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Tuesday, September 17, 2013
Last week on my blog I published an email from a reader who’s a parent of a Salem High School student.
It complained about Del. Greg Habeeb’s prominent left-sleeve ad on a school spirit T-shirt. The shirt was handed out free to 1,400 students at Salem High, where Habeeb’s brother, Scott Habeeb, was recently appointed principal. It’s also being sold in the community.
The author pitched it to me as a column. I declined; it didn’t strike me as a big deal. But with the author’s OK I posted the email on the blog with the writer’s name redacted. The reader didn’t want to embarrass the student.
Here’s the salient part:
“A school principal allowing [his] brother’s political advertising (paid or not) to be prominently displayed on hundreds and hundreds of shirts, given out free to all students and encouraged by the community to pay for and wear to Friday night football games ‘to show our community pride’ is poor judgment by the school administration at the very least, if not crossing some more serious boundaries.”
Now it’s a column. Why? Because the letter ignited a furor I never saw coming.
The blog post drew 246 comments, not including the ones I didn’t approve for various reasons. A later post seeking input from readers for this column drew 53 comments. That’s about 10 times the normal response to reader letters, which I feature on the blog often.
Some defended the school administration, the ads on the shirt and the Habeebs. Others criticized each. Some noted that it’s not at all unheard of for local politicians to advertise at schools in their districts.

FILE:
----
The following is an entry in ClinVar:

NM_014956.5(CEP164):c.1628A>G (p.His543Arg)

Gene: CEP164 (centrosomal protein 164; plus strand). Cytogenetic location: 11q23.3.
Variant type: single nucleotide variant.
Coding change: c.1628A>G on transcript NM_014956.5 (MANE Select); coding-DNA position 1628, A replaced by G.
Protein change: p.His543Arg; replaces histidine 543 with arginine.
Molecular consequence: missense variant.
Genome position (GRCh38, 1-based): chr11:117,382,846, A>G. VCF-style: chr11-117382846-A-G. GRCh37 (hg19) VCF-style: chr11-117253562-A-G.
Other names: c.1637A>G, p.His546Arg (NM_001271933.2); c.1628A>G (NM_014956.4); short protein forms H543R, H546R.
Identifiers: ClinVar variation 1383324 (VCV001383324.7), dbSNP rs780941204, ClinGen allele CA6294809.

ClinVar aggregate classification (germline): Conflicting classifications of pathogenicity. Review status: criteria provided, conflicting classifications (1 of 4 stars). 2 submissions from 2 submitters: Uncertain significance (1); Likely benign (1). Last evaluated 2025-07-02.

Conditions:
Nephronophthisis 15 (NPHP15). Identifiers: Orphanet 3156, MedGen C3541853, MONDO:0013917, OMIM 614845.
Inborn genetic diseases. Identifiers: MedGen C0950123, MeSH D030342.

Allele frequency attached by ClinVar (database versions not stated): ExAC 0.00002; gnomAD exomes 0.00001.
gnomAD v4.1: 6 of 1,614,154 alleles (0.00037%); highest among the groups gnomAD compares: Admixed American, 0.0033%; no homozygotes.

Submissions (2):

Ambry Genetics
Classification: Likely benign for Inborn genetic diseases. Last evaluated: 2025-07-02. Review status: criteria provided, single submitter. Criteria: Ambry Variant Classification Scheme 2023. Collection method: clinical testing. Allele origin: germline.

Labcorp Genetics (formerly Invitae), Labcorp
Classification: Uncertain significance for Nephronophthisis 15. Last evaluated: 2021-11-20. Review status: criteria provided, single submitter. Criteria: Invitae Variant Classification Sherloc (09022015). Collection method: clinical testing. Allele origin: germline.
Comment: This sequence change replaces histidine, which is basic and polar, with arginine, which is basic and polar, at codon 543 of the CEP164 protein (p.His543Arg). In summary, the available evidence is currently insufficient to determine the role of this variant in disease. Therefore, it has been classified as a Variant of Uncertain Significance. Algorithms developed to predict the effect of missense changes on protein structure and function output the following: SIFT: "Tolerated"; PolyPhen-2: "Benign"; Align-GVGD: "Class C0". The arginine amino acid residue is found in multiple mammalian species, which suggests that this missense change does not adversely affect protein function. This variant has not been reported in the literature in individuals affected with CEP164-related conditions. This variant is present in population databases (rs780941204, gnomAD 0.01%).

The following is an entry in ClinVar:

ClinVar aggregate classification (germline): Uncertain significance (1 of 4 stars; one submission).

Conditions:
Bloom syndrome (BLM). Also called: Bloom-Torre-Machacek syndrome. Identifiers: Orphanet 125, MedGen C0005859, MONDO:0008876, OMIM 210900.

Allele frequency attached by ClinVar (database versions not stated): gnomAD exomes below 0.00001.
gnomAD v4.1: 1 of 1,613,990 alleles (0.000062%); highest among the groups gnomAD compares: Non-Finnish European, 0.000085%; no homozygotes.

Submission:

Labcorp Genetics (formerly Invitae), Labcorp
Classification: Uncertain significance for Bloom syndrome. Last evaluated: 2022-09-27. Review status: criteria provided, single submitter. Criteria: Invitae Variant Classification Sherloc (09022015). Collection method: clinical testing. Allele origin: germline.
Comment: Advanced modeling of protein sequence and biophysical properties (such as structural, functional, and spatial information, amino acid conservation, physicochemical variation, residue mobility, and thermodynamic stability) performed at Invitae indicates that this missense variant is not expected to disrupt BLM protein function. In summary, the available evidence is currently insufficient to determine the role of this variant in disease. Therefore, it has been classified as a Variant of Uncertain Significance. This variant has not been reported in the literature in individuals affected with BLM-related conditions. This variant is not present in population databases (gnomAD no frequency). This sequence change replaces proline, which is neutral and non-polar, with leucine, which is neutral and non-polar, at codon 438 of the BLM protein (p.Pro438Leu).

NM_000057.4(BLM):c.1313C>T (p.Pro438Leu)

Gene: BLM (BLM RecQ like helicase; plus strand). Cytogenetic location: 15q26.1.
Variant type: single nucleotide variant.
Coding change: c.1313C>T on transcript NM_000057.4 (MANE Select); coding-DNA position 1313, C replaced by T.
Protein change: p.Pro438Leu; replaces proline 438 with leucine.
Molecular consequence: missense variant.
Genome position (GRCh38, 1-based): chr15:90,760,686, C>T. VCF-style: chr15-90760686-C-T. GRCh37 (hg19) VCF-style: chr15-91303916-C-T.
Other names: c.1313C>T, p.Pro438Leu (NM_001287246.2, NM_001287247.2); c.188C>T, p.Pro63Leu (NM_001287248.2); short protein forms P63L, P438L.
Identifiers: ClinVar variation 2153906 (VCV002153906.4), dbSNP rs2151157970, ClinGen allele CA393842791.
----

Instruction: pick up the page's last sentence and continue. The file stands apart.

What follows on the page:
Others wondered whether Greg Habeeb got preferential treatment, whether he paid for the ad, and if he got a prominent position on the shirt because his brother was principal.
Did it violate any Salem schools policy? Would it be allowed in other school systems?
Here are some answers.
Would this even be an issue if former Salem High Principal John Hall, who retired last spring after 26 years, was still the school’s helm? Would it be an issue if Greg Habeeb wasn’t a delegate? The answer to both is probably no.
Does this suggest there’s some undercurrent of animosity toward one or both Habeebs? That’s a harder question to answer.
Greg Habeeb suggested there may be a handful of people who dislike him who felt comfortable criticizing him anonymously. “The negative draws a lot more than the positive.”
He added: “I know what Republican elected officials’ poll numbers are in Salem. And they are different than what you see in comments on a blog.”
Perhaps he’s right.
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